Despite having been bled dry by American bankers and generals, civil disorder prevailed until 1957, when the CIA installed President-for-Life François “Papa Doc” Duvalier. Duvalier’s brutal Tonton Macoutes paramilitary goon squads murdered at least 30,000 Haitians and drove educated people to flee into exile. …

Upon Papa Doc’s death in 1971, the torch passed to his even more dissolute 19-year-old son, Jean-Claude “Baby Doc” Duvalier. The U.S., cool to Papa Doc in his later years, quickly warmed back up to his kleptomaniacal playboy heir. As the U.S. poured in arms and trained his army as a supposed anti-communist bulwark against Castro’s Cuba, Baby Doc stole an estimated $300 to $800 million from the national treasury, according to Transparency International. The money was placed in personal accounts in Switzerland and elsewhere.

Under U.S. influence, Baby Doc virtually eliminated import tariffs for U.S. goods. Soon Haiti was awash predatory agricultural imports dumped by American firms. Domestic rice farmers went bankrupt. A nation that had been agriculturally self-sustaining collapsed. Farms were abandoned. Hundreds of thousands of farmers migrated to the teeming slums of Port-au-Prince.

The Duvalier era, 29 years in all, came to an end in 1986 when President Ronald Reagan ordered U.S. forces to whisk Baby Doc to exile in France, saving him from a popular uprising.

Peter Hallward also summarizes our involvement there:

This poverty is the direct legacy of perhaps the most brutal system of colonial exploitation in world history, compounded by decades of systematic postcolonial oppression.The noble “international community” which is currently scrambling to send its “humanitarian aid” to Haiti is largely responsible for the extent of the suffering it now aims to reduce. Ever since the US invaded and occupied the country in 1915, every serious political attempt to allow Haiti’s people to move (in former president Jean-Bertrand Aristide’s phrase) “from absolute misery to a dignified poverty” has been violently and deliberately blocked by the US government and some of its allies.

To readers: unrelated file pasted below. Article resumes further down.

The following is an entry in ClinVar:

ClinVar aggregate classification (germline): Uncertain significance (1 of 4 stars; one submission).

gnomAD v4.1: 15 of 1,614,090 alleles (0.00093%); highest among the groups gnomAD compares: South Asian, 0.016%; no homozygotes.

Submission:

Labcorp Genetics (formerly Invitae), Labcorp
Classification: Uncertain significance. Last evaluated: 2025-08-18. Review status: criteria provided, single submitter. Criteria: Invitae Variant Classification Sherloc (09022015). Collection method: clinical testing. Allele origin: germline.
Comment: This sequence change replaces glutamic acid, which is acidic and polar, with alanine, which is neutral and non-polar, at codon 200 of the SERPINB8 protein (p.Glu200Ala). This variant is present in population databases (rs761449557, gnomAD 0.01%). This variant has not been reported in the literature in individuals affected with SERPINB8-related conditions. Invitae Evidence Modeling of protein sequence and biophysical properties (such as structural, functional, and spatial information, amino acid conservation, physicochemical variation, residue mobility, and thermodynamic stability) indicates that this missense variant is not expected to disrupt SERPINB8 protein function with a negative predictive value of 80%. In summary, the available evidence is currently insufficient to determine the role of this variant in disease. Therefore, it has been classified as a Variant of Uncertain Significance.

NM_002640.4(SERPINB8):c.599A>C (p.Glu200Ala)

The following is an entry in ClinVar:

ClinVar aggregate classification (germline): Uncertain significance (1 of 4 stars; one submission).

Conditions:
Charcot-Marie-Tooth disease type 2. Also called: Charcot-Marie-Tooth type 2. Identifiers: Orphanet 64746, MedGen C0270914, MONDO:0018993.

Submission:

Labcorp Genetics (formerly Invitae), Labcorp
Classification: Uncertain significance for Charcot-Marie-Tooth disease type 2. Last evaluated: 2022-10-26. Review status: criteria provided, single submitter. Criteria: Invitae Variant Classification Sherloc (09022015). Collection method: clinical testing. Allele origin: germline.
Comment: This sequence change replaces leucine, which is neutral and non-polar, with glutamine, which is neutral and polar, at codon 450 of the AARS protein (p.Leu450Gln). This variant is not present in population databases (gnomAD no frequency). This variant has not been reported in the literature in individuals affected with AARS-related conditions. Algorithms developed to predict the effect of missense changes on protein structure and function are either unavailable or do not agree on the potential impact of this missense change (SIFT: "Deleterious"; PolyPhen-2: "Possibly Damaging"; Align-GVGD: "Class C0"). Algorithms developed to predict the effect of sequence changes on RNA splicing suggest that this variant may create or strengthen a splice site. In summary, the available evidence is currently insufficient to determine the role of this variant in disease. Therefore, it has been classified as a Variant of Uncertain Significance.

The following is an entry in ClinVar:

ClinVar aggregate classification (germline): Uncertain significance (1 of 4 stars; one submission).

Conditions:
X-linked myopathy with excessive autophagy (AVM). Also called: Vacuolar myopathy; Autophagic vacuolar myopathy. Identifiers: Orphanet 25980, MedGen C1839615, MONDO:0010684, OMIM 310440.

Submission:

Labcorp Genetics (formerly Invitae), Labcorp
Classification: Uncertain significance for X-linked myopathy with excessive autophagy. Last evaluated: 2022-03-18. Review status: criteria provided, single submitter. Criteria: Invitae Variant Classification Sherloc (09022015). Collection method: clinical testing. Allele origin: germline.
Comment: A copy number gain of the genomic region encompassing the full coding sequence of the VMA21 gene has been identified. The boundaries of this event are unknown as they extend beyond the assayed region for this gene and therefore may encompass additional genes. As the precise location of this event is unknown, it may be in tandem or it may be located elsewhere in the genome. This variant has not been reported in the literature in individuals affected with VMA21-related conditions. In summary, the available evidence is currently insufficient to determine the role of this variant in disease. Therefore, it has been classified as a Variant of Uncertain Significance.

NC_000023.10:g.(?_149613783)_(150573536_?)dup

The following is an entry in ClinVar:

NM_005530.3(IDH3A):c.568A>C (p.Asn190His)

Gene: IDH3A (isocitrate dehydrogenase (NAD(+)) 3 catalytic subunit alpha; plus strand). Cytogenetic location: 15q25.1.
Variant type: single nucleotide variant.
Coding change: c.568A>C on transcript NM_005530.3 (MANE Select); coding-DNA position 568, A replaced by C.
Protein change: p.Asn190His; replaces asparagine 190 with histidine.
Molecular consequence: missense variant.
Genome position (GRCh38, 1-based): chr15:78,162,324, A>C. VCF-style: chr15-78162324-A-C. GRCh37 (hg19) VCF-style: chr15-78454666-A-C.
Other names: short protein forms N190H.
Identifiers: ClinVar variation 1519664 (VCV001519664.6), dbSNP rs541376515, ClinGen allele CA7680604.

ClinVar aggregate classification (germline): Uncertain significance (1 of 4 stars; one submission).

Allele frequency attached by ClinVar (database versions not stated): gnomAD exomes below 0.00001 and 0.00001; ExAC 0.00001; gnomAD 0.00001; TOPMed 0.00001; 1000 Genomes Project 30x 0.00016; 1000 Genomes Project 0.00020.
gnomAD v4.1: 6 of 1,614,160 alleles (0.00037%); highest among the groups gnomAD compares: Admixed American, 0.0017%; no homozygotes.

Aristide’s own government (elected by some 75% of the electorate) was the latest victim of such interference, when it was overthrown by an internationally sponsored coup in 2004 that killed several thousand people and left much of the population smouldering in resentment. The UN has subsequently maintained a large and enormously expensive stabilisation and pacification force in the country.

Anyway, regardless of how cynical you are about the aims of the IMF, World Bank and WTO, let’s at least agree that Brooks is making a strong assumption (that the world was generously trying to help Haiti).

Next, Brooks says

The countries that have not received much aid, like China, have seen tremendous growth and tremendous poverty reductions. The countries that have received aid, like Haiti, have not.